~  ~  ~  ~  ~  ~  ~

The devil's best customers!

"God will surely judge people who are immoral." Heb. 13:4

If men will not judge them, God Himself will, and give
them a portion of misery answerable to their transgression.
Sometimes He judges them in this life—by pouring forth of
His wrath upon their bodies, souls, consciences, names and
estates. But if He does not thus judge them in this life, He
will be sure to judge them in the life to come! Yes, He has
already adjudged them "to the fiery lake of burning sulfur,"
Revelation 21:8

The unchaste are the devil's best customers! Oh, the
thousands of men and women who are sent to hell for
immorality! Other sins are toilsome and troublesome,
but sexual immorality is pleasant, and sends men and
women merrily to hell!

    ~  ~  ~  ~  ~  ~  ~

He drank it up—every drop!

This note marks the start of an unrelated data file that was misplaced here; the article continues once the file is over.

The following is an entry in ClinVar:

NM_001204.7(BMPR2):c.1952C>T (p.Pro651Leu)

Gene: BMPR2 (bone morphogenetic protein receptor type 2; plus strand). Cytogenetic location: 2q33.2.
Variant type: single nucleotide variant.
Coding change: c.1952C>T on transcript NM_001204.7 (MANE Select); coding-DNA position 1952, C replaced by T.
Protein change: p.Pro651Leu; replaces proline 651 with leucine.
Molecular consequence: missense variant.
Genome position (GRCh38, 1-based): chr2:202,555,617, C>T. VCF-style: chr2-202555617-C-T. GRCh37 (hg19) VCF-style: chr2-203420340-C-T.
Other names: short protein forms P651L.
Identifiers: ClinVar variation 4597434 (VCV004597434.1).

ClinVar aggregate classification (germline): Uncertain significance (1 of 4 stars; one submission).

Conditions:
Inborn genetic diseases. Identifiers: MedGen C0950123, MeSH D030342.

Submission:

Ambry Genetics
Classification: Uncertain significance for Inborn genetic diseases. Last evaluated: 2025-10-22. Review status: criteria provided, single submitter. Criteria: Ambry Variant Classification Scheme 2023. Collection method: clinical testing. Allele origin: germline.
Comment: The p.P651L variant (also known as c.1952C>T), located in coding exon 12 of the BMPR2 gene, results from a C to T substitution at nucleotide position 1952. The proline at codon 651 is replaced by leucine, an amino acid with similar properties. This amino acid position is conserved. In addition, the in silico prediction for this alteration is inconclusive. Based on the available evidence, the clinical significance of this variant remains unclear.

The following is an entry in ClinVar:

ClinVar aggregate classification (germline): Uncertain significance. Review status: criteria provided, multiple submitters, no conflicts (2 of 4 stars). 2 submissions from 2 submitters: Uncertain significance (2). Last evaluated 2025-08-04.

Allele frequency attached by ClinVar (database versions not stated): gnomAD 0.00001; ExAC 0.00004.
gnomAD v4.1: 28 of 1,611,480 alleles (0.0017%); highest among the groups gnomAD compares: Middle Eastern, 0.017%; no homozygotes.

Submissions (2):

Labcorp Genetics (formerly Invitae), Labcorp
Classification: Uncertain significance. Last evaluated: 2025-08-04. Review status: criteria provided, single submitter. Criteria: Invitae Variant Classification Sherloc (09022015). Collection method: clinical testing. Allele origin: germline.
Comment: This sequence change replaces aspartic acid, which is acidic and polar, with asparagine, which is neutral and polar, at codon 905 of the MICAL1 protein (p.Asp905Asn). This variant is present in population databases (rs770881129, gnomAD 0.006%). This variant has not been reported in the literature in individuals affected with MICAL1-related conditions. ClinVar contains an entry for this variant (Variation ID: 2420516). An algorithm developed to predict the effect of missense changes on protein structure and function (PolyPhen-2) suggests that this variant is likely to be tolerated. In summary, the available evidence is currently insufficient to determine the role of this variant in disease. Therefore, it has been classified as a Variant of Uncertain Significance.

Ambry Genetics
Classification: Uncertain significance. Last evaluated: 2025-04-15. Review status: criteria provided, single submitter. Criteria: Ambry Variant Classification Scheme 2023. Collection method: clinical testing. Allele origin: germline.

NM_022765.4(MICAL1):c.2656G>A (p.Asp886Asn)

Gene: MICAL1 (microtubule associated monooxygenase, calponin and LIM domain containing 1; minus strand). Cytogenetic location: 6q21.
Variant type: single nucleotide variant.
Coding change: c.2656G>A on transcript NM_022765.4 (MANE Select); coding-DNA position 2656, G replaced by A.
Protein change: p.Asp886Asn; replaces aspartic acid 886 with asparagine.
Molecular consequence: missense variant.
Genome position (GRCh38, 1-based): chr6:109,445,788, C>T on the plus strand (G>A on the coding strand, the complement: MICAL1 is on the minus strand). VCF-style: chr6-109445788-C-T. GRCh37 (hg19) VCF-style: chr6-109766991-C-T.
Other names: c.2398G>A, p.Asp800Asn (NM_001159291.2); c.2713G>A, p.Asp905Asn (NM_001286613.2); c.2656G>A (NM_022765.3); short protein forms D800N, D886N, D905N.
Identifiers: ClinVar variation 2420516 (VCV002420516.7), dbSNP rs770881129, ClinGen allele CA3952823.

"Who can comprehend the power of Your wrath?"
    Psalm 90:11

Jesus Christ comprehends it, for He underwent it!
His whole life was made up of suffering.
From His birth to His death,
from His cradle to the cross,
from the womb to the tomb,
—He was a man of sorrows!

Behold His bodily sufferings—
  the crown of thorns on His head,
  the smiting of His cheeks,
  the spitting on His face,
  the scourging of His body,
  the cross on His back,
  the vinegar in His mouth,
  the nails in His hands and feet,
  the spear in His side,
His crucifixion and death on the cross
—might well astonish us!

Behold that head, before which angels cast down
themselves and worshiped—crowned with thorns!

Behold those eyes, which were purer than the
sun—put out by the darkness of death!

Behold those ears which heard nothing but halleluiahs
—hearing the blasphemies of the multitude!

Behold that lovely face—spit on by such beastly

Behold that mouth and tongue, which "spoke as
never any man spoke"—accused of blasphemy!

Behold those hands, which freely swayed the
scepter of heaven—nailed to the cross!

Behold those feet, "like unto fine brass"